– Provide tax credits for employers who hire ex-convicts. As the biggest taxer, the feds could do the greatest good here, but the state could also help. The key is to get these people re-integrated into society. The last thing we want to do is damage these people forever, making them unemployable wards of the state who will return to crime in desperation.
– Allow for expungement of criminal records after five years of good behavior. Again, marking someone forever will make it harder for them to become productively employed.
– Decriminalize drugs. Just like Prohibition, the war on drugs has failed. It has created more violence as gangs battle to dominate the black market. Street drugs are impure and deadly. Gangs are a huge danger to the entire fabric of our society. Just look at what has happened in Mexico.
Mississippi’s drug laws are so punitive that possession of one prescription of illegal opioids can cause a 15-year mandatory sentence for drug dealing with no parole. Many of our trafficking laws are based on “dosage” amounts that are outdated and need revision.The state legislature needs to repeal these mandatory trafficking amounts and give the discretion back to our district attorneys and judges.
– Let juries know the possible sentence resulting from a guilty verdict. Currently, Mississippi juries have no idea a guilty verdict on certain drug possession charges can lead to decades in jail because of legislated mandatory sentences. Six states actually allow juries to participate in sentencing. Some jury oversight, or at least understanding, of the possible result of their guilty verdict would serve as a check on the district attorney, judge and legislators.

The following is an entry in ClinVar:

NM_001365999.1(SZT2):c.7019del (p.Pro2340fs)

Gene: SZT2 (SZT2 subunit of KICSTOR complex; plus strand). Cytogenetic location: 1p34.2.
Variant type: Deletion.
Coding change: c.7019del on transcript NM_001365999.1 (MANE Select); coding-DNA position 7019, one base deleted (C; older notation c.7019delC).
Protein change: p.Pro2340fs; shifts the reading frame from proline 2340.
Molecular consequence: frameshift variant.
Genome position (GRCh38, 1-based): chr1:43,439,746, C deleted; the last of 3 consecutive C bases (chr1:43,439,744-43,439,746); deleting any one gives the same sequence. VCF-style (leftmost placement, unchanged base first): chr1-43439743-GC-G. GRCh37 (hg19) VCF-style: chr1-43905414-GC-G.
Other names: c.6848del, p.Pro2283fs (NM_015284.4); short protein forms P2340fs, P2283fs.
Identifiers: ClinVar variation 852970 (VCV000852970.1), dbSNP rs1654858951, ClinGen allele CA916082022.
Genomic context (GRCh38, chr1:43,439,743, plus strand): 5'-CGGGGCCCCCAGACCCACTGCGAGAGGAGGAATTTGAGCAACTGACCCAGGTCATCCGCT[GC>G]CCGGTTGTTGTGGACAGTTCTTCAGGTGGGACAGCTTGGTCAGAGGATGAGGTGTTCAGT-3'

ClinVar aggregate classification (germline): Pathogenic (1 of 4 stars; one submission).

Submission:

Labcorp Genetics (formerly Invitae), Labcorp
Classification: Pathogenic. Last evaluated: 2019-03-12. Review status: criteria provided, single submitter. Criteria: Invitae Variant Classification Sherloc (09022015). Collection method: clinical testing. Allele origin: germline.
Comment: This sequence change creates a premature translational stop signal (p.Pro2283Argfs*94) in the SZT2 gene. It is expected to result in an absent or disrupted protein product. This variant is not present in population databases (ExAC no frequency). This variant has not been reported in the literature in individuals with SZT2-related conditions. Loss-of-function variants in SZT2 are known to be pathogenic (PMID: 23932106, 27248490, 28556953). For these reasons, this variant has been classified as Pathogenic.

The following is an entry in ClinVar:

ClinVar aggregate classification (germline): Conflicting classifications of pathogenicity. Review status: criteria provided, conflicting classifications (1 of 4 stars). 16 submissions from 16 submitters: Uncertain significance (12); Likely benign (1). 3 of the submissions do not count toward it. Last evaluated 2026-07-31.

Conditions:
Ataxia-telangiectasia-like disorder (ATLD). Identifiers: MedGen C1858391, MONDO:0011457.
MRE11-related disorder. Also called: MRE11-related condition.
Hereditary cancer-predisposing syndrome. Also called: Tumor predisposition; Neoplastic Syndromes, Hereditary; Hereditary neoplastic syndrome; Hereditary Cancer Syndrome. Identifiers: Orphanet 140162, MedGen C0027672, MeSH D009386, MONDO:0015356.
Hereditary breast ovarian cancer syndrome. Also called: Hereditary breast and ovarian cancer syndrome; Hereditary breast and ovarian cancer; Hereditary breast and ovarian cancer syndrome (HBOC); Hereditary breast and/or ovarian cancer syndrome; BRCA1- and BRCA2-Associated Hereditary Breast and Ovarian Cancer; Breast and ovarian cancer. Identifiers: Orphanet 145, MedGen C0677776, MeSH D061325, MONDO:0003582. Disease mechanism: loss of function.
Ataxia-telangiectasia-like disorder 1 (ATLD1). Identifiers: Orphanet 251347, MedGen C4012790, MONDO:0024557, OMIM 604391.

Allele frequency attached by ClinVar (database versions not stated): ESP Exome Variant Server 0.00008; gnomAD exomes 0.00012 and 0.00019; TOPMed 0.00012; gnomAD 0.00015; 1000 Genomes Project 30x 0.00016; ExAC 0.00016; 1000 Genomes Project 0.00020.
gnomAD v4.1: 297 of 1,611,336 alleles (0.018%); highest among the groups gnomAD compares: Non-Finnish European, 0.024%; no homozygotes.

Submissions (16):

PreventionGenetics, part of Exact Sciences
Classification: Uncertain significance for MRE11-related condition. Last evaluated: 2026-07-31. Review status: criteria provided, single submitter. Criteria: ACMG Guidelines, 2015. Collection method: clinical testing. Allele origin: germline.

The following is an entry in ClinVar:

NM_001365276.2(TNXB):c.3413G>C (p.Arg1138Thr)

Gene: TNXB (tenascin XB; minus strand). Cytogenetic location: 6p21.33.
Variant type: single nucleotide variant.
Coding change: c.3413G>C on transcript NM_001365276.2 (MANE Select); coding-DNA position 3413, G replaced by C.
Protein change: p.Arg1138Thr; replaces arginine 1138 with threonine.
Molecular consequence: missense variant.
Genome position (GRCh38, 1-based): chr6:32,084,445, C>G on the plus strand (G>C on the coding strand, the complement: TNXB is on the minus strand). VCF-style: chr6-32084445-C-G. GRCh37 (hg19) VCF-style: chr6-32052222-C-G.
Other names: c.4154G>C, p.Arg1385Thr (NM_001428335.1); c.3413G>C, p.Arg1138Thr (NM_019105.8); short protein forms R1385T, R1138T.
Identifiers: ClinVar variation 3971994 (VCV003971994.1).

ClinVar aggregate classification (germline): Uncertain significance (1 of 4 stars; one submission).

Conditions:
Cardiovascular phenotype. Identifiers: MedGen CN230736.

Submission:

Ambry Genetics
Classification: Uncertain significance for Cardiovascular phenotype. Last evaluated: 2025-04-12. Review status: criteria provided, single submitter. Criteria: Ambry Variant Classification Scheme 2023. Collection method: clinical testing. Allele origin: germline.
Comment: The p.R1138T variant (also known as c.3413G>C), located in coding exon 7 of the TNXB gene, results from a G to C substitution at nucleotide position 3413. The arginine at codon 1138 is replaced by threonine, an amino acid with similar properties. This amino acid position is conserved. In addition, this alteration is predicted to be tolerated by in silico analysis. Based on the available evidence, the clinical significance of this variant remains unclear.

– Get the gangs out of the prisons. To save money, gangs are allowed to help manage our prisons in return for the contraband concession. This is the dirty little secret of our government. Low pay for prison guards enhances temptation. This is a matter of political will and leadership.
– Bail reform. Hinds County Detention Center is full of people who couldn’t post bail because they are poor. They stay for months, even years, awaiting a trial. Many are simply forgotten. This is typical in our state.
– Create halfway houses for released convicts who have no place to go when released from prison.
– Create a statewide public defenders system. In many small towns and counties, the public defenders are contractors hired by the very legal establishment they are supposed to oppose. This further traps organizationally challenged lower income people in an ever-increasing mountain of fines and prison threats.
– Increase prison ministry instead of creating roadblocks in the name of security. In reality, prison officials don’t want anyone to see how bad it really is.
This will all cost money, which is hard for a state like Mississippi with no major metropolitan area. As it stands, we are spending $300 million on incarceration versus $800 million for higher education.
Mississippi spends 90 percent on incarceration and 10 percent on rehabilitation. In Europe, the numbers are reversed. Mississippi needs to move toward a rehabilitative criminal justice system and away from a punitive system. It’s not a quick fix, but a long-range goal.
Currently there are dozens of bills pending in the legislature moving in this direction. Current polls show Mississippians now overwhelmingly support criminal justice reform. The key is for legislators to quit passing draconian knee-jerk mandatory sentences for fear of being perceived as soft on crime. Instead, legislators need to acknowledge failure and chart a different course.
There is no doubt, vicious crimes occur all the time. That will never change. But we cannot let sensationalized crimes fuel a “lock ‘em up and throw away the key” mindset for any and all crimes. It has failed to work, worsened crime in the long run and made our per capita incarceration rates an embarrassment to the state.